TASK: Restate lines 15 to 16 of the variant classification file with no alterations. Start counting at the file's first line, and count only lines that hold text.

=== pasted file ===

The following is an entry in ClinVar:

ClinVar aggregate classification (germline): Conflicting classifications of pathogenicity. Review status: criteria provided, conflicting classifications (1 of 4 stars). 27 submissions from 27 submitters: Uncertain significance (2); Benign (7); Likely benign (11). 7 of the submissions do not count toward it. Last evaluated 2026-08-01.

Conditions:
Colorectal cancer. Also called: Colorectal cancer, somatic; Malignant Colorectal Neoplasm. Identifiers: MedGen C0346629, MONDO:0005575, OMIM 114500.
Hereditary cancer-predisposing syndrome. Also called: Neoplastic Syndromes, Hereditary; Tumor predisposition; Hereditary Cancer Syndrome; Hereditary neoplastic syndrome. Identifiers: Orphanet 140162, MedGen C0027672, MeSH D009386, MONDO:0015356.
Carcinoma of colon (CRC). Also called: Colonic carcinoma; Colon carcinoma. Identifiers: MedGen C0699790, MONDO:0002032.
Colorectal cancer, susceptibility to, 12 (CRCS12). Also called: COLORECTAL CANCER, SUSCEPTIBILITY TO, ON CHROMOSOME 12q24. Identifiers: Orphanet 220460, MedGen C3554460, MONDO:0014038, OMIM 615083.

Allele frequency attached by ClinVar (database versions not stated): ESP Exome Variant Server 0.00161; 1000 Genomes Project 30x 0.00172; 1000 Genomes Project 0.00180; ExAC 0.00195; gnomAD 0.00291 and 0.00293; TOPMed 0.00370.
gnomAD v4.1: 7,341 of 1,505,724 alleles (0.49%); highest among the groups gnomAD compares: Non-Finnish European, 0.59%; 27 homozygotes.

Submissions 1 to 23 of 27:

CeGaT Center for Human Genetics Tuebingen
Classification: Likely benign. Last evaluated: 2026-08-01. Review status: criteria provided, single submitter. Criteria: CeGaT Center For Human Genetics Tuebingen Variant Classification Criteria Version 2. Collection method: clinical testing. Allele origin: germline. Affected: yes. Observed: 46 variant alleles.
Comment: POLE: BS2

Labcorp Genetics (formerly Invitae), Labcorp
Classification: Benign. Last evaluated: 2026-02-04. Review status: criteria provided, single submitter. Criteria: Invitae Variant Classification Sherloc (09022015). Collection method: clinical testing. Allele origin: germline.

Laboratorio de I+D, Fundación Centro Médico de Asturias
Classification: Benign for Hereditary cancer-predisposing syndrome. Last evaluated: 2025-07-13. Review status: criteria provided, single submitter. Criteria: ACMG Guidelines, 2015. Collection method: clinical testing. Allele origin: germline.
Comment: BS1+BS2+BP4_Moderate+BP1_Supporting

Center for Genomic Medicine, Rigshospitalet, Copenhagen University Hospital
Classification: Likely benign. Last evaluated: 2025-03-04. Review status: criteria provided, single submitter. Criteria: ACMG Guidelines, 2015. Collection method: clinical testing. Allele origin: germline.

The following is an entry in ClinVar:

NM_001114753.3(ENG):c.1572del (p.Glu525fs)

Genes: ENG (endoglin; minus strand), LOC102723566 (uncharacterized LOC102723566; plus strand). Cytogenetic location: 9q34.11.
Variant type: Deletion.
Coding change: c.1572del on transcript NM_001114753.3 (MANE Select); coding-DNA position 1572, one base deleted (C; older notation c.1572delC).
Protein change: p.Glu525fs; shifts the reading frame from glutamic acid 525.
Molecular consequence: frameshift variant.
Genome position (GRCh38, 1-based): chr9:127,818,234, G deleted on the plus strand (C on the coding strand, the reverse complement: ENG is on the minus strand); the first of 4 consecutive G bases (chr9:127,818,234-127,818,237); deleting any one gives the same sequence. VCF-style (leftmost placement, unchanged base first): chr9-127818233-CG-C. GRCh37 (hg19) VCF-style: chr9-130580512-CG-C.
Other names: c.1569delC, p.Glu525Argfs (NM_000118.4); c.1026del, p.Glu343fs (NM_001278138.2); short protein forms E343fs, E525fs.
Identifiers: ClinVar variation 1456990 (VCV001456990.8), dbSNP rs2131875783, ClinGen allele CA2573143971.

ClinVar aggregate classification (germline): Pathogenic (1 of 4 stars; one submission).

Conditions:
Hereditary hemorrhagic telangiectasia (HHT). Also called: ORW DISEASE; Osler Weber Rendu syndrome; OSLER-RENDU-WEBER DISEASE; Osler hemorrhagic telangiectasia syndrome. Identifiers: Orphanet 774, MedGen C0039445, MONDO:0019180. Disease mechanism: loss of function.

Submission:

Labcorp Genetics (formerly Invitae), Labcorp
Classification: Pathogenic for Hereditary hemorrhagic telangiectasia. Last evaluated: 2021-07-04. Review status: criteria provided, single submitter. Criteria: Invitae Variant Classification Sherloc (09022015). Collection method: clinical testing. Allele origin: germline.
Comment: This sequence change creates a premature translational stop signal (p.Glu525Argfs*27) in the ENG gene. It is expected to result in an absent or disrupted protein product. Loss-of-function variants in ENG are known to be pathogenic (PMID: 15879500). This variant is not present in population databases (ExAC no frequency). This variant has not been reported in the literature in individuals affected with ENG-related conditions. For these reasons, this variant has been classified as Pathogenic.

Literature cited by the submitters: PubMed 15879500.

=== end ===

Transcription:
Classification: Benign. Last evaluated: 2026-02-04. Review status: criteria provided, single submitter. Criteria: Invitae Variant Classification Sherloc (09022015). Collection method: clinical testing. Allele origin: germline.

Laboratorio de I+D, Fundación Centro Médico de Asturias